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'Squarely on strategy': CPPIB says stake in California oil and gas producer fits ESG plan

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aerea-cppib-gs0301

If there’s a deal that articulates the Canada Pension Plan Investment Board strategy when it comes to ESG investing, it’s the recent purchase of a 49 per cent stake in Aera Energy LLC, the second-largest oil and gas producer in California, responsible for nearly 25 per cent of the state’s production.

CPPIB bought the stake in Aera from German asset manager IKAV after the latter acquired the company from energy giants Shell and ExxonMobil. A source familiar with the transaction, announced on Feb. 28, said CPPIB paid close to US$400 million to buy its 49 per cent stake from IKAV.

Unlike some Canadian pensions, CPPIB has indicated that blanket divestment is not its strategy. Rather, the plan is to invest in legacy energy assets and renewables, while putting money towards the energy transition.

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“This is a really good fit for our strategy and portfolio,” said Bruce Hogg, head of sustainable energies at CPP Investments.

“It enables us to provide low-carbon oil to California to provide energy security and very naturally transition to renewable energy using this site and ultimately using carbon capture and sequestration sites.… So it’s squarely on strategy for us.”

The partners plan to make Aera carbon neutral in 10 years, continuing to meet California’s conventional energy demands while building up carbon capture and storage alongside a renewable energy portfolio including solar to power Aera’s existing operations.

Hogg said the oilfields in California are accessible and low cost but are also mature and will naturally start to run off.

“Over time, the oil and gas production will reduce, the solar power that’s currently on site can be expanded to provide power to the grid,” he said

“That runoff actually works quite well with increased steps to build that renewable power and decarbonization on site.”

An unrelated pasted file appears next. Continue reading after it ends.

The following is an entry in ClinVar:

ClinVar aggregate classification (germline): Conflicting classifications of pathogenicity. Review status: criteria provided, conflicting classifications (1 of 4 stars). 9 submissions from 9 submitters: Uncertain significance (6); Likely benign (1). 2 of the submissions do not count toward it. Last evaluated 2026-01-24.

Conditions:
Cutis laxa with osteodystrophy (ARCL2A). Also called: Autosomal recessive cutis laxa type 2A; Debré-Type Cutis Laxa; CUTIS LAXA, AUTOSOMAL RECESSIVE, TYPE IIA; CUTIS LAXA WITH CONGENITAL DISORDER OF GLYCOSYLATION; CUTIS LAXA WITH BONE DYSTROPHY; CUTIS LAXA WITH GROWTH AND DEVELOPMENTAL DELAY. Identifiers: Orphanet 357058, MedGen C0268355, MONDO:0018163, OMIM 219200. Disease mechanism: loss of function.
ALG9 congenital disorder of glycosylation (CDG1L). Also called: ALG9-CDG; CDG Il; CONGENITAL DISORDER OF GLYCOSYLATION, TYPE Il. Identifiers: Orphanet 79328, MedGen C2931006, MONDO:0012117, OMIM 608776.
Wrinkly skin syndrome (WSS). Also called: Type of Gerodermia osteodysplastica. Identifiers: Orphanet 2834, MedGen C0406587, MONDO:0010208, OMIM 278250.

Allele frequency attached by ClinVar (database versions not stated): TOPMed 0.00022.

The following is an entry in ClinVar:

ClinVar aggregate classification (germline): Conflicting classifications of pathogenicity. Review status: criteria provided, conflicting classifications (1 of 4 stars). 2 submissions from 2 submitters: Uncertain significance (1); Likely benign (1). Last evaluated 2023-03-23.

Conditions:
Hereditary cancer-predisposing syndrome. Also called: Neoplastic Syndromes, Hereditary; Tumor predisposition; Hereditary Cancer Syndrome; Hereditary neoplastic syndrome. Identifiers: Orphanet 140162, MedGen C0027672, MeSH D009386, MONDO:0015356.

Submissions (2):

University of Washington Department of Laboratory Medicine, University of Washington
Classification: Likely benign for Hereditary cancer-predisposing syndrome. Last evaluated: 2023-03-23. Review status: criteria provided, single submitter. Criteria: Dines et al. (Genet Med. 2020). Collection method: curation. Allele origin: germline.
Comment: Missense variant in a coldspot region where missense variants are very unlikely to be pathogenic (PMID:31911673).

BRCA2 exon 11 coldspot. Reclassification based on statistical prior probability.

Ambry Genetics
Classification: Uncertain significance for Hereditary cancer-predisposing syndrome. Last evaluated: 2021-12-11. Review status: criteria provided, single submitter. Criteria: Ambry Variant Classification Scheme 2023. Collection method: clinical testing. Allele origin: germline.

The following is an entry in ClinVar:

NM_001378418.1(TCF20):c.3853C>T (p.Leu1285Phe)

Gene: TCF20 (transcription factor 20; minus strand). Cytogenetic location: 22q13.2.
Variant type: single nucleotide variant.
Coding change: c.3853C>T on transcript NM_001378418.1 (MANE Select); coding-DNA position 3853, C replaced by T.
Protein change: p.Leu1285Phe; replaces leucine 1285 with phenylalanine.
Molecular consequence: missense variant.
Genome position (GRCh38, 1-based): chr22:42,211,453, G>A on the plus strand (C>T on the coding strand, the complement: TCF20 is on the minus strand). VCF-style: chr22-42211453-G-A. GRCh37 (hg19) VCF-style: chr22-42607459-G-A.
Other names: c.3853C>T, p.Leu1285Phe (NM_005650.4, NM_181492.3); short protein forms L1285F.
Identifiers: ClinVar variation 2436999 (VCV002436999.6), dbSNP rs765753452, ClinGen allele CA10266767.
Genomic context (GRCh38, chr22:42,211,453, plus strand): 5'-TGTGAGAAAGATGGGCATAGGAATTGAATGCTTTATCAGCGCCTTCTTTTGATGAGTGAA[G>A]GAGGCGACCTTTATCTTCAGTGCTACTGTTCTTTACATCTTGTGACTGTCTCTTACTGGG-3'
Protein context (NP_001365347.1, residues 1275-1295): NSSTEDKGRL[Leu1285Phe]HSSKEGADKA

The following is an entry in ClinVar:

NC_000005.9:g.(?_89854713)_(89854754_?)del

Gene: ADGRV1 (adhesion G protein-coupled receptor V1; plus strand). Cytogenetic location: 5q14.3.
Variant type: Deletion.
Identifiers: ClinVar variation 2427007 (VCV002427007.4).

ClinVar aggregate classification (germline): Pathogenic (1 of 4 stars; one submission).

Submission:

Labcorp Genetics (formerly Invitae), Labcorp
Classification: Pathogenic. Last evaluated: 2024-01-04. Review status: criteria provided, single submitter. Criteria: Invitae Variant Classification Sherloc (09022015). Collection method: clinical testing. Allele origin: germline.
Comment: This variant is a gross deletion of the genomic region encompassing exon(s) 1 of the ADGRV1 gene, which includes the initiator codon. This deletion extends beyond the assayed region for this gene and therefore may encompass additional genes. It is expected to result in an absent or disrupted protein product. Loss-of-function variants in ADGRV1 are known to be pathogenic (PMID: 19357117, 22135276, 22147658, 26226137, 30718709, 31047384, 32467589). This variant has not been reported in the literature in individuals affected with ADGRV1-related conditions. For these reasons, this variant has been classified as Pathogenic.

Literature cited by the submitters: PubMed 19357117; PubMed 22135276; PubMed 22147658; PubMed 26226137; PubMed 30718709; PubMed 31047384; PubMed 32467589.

Despite the Canadian pension fund’s minority stake, Hogg said the investment alongside IKAV will be run as a partnership.

“The governance is equal,” he said. “It’s being created as a partnership, and we both bring complementary things to the table.”

The Hamburg-based asset manager has owned and operated other U.S.-based energy assets, including former BP gas operations in Colorado and New Mexico.

“They’ve done a similar effort already in the U.S. quite successfully, and this is a chance for them to scale up things they’ve already done,” said Hogg.

Importantly, he added, IKAV has pilot projects in the promising area of concentrated solar technology, which uses mirrors to concentrate the sun’s energy to drive traditional steam turbines or engines that create electricity, according to the Solar Energy Industries Association. Hogg said a related process that uses molten salt to generate steam can replace the use of natural gas to generate steam needed for wells pumping heavier oil.

“We felt that that (IKAV’s experience with concentrated solar power) was a really important thing for them to bring,” he said, adding that CPPIB has looked at the technology in the past.

For its part, the Canadian pension brings broader focus on the energy transition, including wind and traditional solar power and carbon capture, he said.

“We were a natural fit for them, given our scope and breadth.”

Hogg pushed back on the suggestion that CPPIB may face criticism for moving too slowly on the energy transition with the acquisition of an asset that will continue producing oil and gas for years.

“We’re going very fast,” he said, noting that the pension fund has invested “aggressively” in clean technologies and renewables including offshore wind assets, while “recognizing what’s required to attain near-term energy security.”

CPPIB has committed to its portfolio and operations being “net zero of greenhouse gas emissions across all scopes” by 2050.

As for the current investment, Hogg said the first focus is to decarbonize production. Down the road, as new technologies are added, carbon capture opportunities could be created for third parties. If the model is successful in California, it could be exported to other sites, Hogg said.

“We would love to be able to do things like this elsewhere.”

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